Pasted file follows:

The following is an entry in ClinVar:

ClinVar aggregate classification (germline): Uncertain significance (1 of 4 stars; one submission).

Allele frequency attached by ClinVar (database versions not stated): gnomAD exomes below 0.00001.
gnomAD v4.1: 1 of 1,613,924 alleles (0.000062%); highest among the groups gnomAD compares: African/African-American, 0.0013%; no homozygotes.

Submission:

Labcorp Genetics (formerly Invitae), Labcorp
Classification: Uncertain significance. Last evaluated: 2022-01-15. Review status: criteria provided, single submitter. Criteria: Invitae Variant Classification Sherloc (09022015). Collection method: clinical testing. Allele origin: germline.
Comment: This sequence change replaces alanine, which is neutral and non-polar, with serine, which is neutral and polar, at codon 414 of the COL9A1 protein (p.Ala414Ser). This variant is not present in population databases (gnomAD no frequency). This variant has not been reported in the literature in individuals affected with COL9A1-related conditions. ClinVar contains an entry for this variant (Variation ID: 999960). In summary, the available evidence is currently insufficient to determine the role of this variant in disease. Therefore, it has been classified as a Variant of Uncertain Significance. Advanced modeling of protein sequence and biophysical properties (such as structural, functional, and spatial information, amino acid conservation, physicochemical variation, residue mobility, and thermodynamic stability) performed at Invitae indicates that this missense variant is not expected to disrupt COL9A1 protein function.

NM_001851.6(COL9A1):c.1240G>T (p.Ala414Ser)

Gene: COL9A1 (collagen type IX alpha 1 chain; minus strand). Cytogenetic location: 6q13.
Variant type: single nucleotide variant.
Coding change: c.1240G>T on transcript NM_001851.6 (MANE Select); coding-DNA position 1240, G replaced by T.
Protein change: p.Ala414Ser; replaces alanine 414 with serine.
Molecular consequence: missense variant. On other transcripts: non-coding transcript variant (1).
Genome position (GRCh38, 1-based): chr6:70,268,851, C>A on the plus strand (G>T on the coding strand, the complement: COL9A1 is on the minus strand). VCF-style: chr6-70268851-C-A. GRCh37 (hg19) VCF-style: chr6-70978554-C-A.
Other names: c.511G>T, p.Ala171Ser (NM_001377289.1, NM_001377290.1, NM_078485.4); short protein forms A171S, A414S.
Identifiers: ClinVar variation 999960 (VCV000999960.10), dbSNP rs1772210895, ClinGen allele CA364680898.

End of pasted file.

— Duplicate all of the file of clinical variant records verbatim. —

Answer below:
The following is an entry in ClinVar:

ClinVar aggregate classification (germline): Uncertain significance (1 of 4 stars; one submission).

Allele frequency attached by ClinVar (database versions not stated): gnomAD exomes below 0.00001.
gnomAD v4.1: 1 of 1,613,924 alleles (0.000062%); highest among the groups gnomAD compares: African/African-American, 0.0013%; no homozygotes.

Submission:

Labcorp Genetics (formerly Invitae), Labcorp
Classification: Uncertain significance. Last evaluated: 2022-01-15. Review status: criteria provided, single submitter. Criteria: Invitae Variant Classification Sherloc (09022015). Collection method: clinical testing. Allele origin: germline.
Comment: This sequence change replaces alanine, which is neutral and non-polar, with serine, which is neutral and polar, at codon 414 of the COL9A1 protein (p.Ala414Ser). This variant is not present in population databases (gnomAD no frequency). This variant has not been reported in the literature in individuals affected with COL9A1-related conditions. ClinVar contains an entry for this variant (Variation ID: 999960). In summary, the available evidence is currently insufficient to determine the role of this variant in disease. Therefore, it has been classified as a Variant of Uncertain Significance. Advanced modeling of protein sequence and biophysical properties (such as structural, functional, and spatial information, amino acid conservation, physicochemical variation, residue mobility, and thermodynamic stability) performed at Invitae indicates that this missense variant is not expected to disrupt COL9A1 protein function.

NM_001851.6(COL9A1):c.1240G>T (p.Ala414Ser)

Gene: COL9A1 (collagen type IX alpha 1 chain; minus strand). Cytogenetic location: 6q13.
Variant type: single nucleotide variant.
Coding change: c.1240G>T on transcript NM_001851.6 (MANE Select); coding-DNA position 1240, G replaced by T.
Protein change: p.Ala414Ser; replaces alanine 414 with serine.
Molecular consequence: missense variant. On other transcripts: non-coding transcript variant (1).
Genome position (GRCh38, 1-based): chr6:70,268,851, C>A on the plus strand (G>T on the coding strand, the complement: COL9A1 is on the minus strand). VCF-style: chr6-70268851-C-A. GRCh37 (hg19) VCF-style: chr6-70978554-C-A.
Other names: c.511G>T, p.Ala171Ser (NM_001377289.1, NM_001377290.1, NM_078485.4); short protein forms A171S, A414S.
Identifiers: ClinVar variation 999960 (VCV000999960.10), dbSNP rs1772210895, ClinGen allele CA364680898.